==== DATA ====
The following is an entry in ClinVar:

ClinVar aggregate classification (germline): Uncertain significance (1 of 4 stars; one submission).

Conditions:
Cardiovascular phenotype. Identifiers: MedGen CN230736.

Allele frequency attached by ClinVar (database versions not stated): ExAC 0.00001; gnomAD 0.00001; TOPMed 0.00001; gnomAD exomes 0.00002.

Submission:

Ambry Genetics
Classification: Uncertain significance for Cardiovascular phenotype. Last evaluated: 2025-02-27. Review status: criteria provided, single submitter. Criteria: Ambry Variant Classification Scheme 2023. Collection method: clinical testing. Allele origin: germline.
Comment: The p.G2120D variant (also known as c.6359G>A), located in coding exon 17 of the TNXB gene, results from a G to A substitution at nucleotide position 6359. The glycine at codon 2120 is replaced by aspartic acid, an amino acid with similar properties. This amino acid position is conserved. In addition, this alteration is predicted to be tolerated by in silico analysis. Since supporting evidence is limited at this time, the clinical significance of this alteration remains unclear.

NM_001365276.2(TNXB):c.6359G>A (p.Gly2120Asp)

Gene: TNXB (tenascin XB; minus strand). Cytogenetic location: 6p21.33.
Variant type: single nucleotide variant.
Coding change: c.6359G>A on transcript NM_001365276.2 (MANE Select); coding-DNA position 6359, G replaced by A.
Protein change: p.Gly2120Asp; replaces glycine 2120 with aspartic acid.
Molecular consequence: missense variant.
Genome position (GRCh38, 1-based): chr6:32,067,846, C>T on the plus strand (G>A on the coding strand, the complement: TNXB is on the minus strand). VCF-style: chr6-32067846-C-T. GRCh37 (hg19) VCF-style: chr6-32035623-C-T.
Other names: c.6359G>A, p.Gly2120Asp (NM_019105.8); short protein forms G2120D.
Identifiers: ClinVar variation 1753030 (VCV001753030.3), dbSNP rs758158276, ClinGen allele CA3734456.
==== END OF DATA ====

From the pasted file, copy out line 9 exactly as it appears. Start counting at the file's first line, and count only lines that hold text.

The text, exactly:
Comment: The p.G2120D variant (also known as c.6359G>A), located in coding exon 17 of the TNXB gene, results from a G to A substitution at nucleotide position 6359. The glycine at codon 2120 is replaced by aspartic acid, an amino acid with similar properties. This amino acid position is conserved. In addition, this alteration is predicted to be tolerated by in silico analysis. Since supporting evidence is limited at this time, the clinical significance of this alteration remains unclear.